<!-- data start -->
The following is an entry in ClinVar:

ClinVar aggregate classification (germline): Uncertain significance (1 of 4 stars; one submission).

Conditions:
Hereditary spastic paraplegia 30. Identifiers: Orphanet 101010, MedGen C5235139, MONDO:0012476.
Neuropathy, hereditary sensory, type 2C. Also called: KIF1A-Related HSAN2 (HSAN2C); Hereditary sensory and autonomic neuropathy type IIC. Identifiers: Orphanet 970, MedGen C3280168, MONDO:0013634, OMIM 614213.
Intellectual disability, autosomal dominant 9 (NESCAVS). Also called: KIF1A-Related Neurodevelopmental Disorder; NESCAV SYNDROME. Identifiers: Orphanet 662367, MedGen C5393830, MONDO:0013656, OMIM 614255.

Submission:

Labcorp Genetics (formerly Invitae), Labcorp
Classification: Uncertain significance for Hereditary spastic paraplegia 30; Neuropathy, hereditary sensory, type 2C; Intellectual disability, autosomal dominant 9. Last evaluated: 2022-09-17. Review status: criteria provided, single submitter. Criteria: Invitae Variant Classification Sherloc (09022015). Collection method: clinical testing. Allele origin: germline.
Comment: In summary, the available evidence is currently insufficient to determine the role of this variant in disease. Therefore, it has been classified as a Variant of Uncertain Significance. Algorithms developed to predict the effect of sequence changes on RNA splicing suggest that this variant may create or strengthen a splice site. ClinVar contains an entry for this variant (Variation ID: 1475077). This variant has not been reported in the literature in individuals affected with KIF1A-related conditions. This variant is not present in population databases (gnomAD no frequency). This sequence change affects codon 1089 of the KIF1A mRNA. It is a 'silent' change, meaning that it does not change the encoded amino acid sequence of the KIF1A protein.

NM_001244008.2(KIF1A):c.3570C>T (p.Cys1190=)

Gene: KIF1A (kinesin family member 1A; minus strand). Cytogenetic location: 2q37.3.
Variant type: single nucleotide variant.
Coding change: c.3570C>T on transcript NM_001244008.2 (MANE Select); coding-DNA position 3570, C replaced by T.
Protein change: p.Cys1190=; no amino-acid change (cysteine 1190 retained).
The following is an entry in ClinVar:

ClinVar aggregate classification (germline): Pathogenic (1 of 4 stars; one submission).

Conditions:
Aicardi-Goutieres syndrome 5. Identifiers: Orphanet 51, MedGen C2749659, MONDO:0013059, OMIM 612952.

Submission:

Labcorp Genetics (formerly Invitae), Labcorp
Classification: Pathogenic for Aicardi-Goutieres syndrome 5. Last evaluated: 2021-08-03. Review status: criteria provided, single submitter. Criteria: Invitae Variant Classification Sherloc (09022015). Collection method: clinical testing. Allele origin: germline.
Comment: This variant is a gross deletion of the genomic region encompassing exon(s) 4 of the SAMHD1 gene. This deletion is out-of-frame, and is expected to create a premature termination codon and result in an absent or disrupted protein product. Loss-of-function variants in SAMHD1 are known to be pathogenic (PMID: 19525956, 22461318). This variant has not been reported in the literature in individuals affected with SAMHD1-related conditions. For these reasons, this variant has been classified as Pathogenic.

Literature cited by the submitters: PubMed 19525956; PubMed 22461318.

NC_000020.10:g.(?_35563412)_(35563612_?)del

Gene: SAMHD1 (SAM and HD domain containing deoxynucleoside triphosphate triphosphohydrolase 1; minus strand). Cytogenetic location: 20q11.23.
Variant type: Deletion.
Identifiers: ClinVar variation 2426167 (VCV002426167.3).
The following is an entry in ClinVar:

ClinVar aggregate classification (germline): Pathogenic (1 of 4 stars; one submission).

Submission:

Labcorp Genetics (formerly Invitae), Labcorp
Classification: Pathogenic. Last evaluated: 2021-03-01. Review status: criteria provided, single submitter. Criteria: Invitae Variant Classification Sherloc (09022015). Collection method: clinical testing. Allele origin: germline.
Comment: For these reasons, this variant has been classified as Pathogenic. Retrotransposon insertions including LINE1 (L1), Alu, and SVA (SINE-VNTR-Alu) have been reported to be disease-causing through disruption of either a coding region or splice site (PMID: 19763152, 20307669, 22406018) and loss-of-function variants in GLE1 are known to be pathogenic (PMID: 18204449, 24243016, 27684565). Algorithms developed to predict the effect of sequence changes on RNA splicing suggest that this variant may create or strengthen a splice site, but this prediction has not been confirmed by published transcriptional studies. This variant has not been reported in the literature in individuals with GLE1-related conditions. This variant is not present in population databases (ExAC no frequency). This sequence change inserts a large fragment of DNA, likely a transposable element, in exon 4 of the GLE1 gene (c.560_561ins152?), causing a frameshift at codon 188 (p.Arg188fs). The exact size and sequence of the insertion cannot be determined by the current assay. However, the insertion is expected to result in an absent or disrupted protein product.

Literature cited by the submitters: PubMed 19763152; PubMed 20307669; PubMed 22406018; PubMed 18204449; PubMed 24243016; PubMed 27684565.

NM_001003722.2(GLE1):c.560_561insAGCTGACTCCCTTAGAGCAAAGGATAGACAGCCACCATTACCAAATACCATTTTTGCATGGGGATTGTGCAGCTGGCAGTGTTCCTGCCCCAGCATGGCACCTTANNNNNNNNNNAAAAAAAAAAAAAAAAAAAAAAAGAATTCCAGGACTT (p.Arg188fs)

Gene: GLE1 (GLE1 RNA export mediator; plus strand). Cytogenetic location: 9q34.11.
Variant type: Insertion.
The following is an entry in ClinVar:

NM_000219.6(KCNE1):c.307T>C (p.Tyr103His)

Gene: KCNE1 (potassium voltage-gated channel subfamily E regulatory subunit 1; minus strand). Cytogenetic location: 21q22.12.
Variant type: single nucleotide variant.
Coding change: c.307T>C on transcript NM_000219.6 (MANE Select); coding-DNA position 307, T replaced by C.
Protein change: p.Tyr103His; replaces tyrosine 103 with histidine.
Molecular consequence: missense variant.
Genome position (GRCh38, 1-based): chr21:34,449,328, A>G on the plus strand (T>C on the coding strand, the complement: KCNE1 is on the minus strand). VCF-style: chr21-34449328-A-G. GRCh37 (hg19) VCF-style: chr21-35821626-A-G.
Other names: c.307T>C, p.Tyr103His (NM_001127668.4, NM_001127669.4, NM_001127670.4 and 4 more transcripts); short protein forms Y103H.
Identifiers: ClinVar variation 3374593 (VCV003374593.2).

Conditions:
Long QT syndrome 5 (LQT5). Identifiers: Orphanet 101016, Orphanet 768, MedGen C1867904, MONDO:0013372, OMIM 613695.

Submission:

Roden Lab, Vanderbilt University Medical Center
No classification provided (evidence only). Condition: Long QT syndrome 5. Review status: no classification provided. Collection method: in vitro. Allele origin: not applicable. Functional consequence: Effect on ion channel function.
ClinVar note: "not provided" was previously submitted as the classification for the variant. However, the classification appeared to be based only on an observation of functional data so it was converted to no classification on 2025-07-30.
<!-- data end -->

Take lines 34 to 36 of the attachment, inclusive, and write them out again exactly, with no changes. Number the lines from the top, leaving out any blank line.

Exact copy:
Comment: For these reasons, this variant has been classified as Pathogenic. Retrotransposon insertions including LINE1 (L1), Alu, and SVA (SINE-VNTR-Alu) have been reported to be disease-causing through disruption of either a coding region or splice site (PMID: 19763152, 20307669, 22406018) and loss-of-function variants in GLE1 are known to be pathogenic (PMID: 18204449, 24243016, 27684565). Algorithms developed to predict the effect of sequence changes on RNA splicing suggest that this variant may create or strengthen a splice site, but this prediction has not been confirmed by published transcriptional studies. This variant has not been reported in the literature in individuals with GLE1-related conditions. This variant is not present in population databases (ExAC no frequency). This sequence change inserts a large fragment of DNA, likely a transposable element, in exon 4 of the GLE1 gene (c.560_561ins152?), causing a frameshift at codon 188 (p.Arg188fs). The exact size and sequence of the insertion cannot be determined by the current assay. However, the insertion is expected to result in an absent or disrupted protein product.

Literature cited by the submitters: PubMed 19763152; PubMed 20307669; PubMed 22406018; PubMed 18204449; PubMed 24243016; PubMed 27684565.

NM_001003722.2(GLE1):c.560_561insAGCTGACTCCCTTAGAGCAAAGGATAGACAGCCACCATTACCAAATACCATTTTTGCATGGGGATTGTGCAGCTGGCAGTGTTCCTGCCCCAGCATGGCACCTTANNNNNNNNNNAAAAAAAAAAAAAAAAAAAAAAAGAATTCCAGGACTT (p.Arg188fs)